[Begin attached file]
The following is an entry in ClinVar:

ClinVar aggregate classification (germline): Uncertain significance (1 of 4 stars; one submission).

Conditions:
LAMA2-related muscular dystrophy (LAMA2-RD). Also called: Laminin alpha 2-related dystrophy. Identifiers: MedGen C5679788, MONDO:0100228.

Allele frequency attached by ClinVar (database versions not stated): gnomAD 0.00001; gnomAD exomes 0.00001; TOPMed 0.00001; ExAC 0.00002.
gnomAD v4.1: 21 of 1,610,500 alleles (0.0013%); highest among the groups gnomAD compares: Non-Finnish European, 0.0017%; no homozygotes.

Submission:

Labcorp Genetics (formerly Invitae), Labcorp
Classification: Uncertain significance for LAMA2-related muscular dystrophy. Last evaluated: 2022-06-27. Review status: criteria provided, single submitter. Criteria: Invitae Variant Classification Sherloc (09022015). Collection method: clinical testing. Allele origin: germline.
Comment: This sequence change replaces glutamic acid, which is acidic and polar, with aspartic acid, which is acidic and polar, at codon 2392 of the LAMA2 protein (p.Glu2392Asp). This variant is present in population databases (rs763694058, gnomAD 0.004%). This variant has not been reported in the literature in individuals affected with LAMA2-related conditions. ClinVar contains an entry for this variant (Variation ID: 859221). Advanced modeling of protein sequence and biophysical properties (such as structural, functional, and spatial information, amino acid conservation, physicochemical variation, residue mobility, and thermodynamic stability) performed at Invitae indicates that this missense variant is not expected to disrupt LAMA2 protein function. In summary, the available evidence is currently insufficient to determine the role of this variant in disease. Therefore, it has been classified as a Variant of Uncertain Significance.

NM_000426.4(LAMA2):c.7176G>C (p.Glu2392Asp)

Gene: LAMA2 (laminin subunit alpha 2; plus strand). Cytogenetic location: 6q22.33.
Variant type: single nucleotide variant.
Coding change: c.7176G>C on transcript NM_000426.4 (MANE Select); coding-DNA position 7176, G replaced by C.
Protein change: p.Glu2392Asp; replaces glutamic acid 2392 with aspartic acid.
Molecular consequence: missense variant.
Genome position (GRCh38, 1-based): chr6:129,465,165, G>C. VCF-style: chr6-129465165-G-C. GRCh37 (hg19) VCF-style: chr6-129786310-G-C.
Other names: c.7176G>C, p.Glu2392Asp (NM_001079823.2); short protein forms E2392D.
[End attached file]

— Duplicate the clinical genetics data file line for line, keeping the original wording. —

The following is an entry in ClinVar:

ClinVar aggregate classification (germline): Uncertain significance (1 of 4 stars; one submission).

Conditions:
LAMA2-related muscular dystrophy (LAMA2-RD). Also called: Laminin alpha 2-related dystrophy. Identifiers: MedGen C5679788, MONDO:0100228.

Allele frequency attached by ClinVar (database versions not stated): gnomAD 0.00001; gnomAD exomes 0.00001; TOPMed 0.00001; ExAC 0.00002.
gnomAD v4.1: 21 of 1,610,500 alleles (0.0013%); highest among the groups gnomAD compares: Non-Finnish European, 0.0017%; no homozygotes.

Submission:

Labcorp Genetics (formerly Invitae), Labcorp
Classification: Uncertain significance for LAMA2-related muscular dystrophy. Last evaluated: 2022-06-27. Review status: criteria provided, single submitter. Criteria: Invitae Variant Classification Sherloc (09022015). Collection method: clinical testing. Allele origin: germline.
Comment: This sequence change replaces glutamic acid, which is acidic and polar, with aspartic acid, which is acidic and polar, at codon 2392 of the LAMA2 protein (p.Glu2392Asp). This variant is present in population databases (rs763694058, gnomAD 0.004%). This variant has not been reported in the literature in individuals affected with LAMA2-related conditions. ClinVar contains an entry for this variant (Variation ID: 859221). Advanced modeling of protein sequence and biophysical properties (such as structural, functional, and spatial information, amino acid conservation, physicochemical variation, residue mobility, and thermodynamic stability) performed at Invitae indicates that this missense variant is not expected to disrupt LAMA2 protein function. In summary, the available evidence is currently insufficient to determine the role of this variant in disease. Therefore, it has been classified as a Variant of Uncertain Significance.

NM_000426.4(LAMA2):c.7176G>C (p.Glu2392Asp)

Gene: LAMA2 (laminin subunit alpha 2; plus strand). Cytogenetic location: 6q22.33.
Variant type: single nucleotide variant.
Coding change: c.7176G>C on transcript NM_000426.4 (MANE Select); coding-DNA position 7176, G replaced by C.
Protein change: p.Glu2392Asp; replaces glutamic acid 2392 with aspartic acid.
Molecular consequence: missense variant.
Genome position (GRCh38, 1-based): chr6:129,465,165, G>C. VCF-style: chr6-129465165-G-C. GRCh37 (hg19) VCF-style: chr6-129786310-G-C.
Other names: c.7176G>C, p.Glu2392Asp (NM_001079823.2); short protein forms E2392D.